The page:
He finishes with the hope that the Department of Justice’s “tentative” views will be rethought as the revised settlement is presented. He cites the fact that the brief was signed by Deputy Assistant Attorney General William Cavanaugh, rather than his boss, Assistant Attorney General Christine Varney. I somehow doubt that a filing of this significance got out the door without her acquiescence—and besides, it’s featured prominently on the Antitrust Division’s home page, which presumably she checks now and then.
The Picker piece, on the other hand, is entirely new work, and it’s very good. His central argument is that the output-expanding aspects of the settlement can’t be allowed to provide a blanket immunity from antitrust review of the anti-competitive aspects. Once again, he’s managed to articulate something I was thinking but had never been able to phrase clearly:
Start with a hypothetical to frame the analysis. It is 1974 and we are approaching the dawn of the VCR. At a point before any VCRs have been sold, the potential manufacturers come together and put in place a price fixing regime for the new VCRs. Cartelization at birth. When faced with an antitrust challenge to the price fixing, the manufacturers defend their action on the ground that output has risen relative to the pre VCR baseline. Given the output expansion, their behavior is clearly pro competitive and therefore insulated from antitrust liability and remedies. How should we assess that claim?
We should have in mind social welfare in four states of the world: (1) the pre VCR world; (2) a world with VCRs and price fixing; (3) a fully competitive VCR world; and (4) finally, a world with an antitrust remedy that blocks VCR price fixing. Welfare clearly increases as we move from world 1 (no VCRs) to world 2 (price fixed VCRs) to world 3 (competitively priced VCRs). The question for an antitrust enforcer is whether blocking price fixing pushes us to competitively priced VCRs or relegates us to a world without VCRs. If price fixing was actually marginal for the sustainability of VCRs, we would clearly be better off to permit the price fixing.
Note how misleading it is to just focus on output. On the first day of a new antitrust class, you tell your students the central message of antitrust: Monopolies reduce output and thereby harm consumers. When you look at an antitrust problem, look for the output reduction. Now flip the proposition: If we see an increase in output, should we think that there are no antitrust concerns? That proposition almost certainly turns out to be wrong and not a meaningful guide to how we do or should implement antitrust policy. Prior to the creation of the cartel, VCRs were not offered at all. In some fundamental sense, the cartel will clearly expand output of VCRs as there were none before. Is that output expansion a good defense to the price fixing case? I think the black letter response to that is no, as price fixing is per se illegal.
Why might that make sense? Because of what we think will happen when we block the price fixing. We don’t compare the before and after worlds; that is, the world before the VCR cartel with the world with the cartel. Instead we focus on what we believe will happen if the cartel is blocked. Antitrust assumes that the price fixing isn’t essential to the creation of the new good. Blocking the proposed deal doesn’t mean that VCRs will go away but rather, instead, we will direct the innovative instinct in a different direction, namely, competitively priced VCRs. That is the world that we think will emerge when we use antitrust to intervene to block the VCR cartel. The relevant comparison isn’t the before and after worlds as to the cartel but rather the worlds with and without the antitrust remedy.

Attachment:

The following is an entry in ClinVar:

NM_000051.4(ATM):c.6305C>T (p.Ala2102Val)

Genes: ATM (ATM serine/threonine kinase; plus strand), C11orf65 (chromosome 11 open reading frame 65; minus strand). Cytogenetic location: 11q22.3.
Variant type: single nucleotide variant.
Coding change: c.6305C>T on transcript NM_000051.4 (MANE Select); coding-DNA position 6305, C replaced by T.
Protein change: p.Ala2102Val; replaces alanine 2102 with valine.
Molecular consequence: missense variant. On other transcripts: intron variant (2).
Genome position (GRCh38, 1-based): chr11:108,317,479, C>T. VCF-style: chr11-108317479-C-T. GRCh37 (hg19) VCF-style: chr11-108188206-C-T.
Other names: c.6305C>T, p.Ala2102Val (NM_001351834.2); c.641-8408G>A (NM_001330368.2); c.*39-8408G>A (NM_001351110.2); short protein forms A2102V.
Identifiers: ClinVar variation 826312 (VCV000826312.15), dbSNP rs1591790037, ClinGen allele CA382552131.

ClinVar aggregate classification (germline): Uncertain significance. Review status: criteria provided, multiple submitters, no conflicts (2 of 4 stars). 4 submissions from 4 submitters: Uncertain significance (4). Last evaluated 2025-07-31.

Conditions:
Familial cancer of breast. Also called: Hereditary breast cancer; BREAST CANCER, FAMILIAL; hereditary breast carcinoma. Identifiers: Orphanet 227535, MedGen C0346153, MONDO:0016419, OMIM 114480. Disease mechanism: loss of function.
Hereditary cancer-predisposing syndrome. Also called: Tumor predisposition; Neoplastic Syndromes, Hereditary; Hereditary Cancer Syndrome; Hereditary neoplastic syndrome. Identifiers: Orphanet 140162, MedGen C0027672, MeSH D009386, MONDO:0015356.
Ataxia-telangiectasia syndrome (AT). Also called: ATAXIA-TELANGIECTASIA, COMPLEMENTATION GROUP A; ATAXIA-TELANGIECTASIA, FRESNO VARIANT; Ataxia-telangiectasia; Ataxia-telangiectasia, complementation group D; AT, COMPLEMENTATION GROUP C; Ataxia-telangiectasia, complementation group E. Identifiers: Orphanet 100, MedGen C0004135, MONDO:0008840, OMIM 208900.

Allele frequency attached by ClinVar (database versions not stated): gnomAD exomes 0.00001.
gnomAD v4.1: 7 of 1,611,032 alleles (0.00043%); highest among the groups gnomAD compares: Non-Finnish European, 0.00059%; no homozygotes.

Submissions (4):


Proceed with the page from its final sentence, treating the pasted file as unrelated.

I also particularly liked this passage:
Try a second hypothetical. Suppose two firms got together to form a pro competitive joint venture in market X but at the same time planned to fix prices in an unrelated market, market Y. The firms don’t try to hide this collusion, indeed quite the opposite. They argue that their new arrangements are net pro competitive, that is that the benefits to consumer in market X far exceed any losses that consumers will suffer in market Y. Should the government ignore the price fixing in market Y?
No. We do not let firms assemble bundles of projects and justify anticompetitive projects based on the notion that, on balance, the sum of the benefits of the new projects remain pro competitive. The opposite rule would mean that firms would routinely seek to bundle anticompetitive projects with pro competitive projects.
Government regulators should and do separate projects when firms present a bundle to the government. If the joint venture in market X actually makes sense, we should expect the firms to move forward independent of whether their anticompetitive effort in market Y is blocked. We will not let pro competitive benefits in one market operate as a protective shield for anticompetitive behavior in other markets or in that market. We maximize competitive benefits by not allowing private firms to spend their pro competitive benefits on anticompetitive behavior.
I’ll comment on the other papers as I get my hands on them.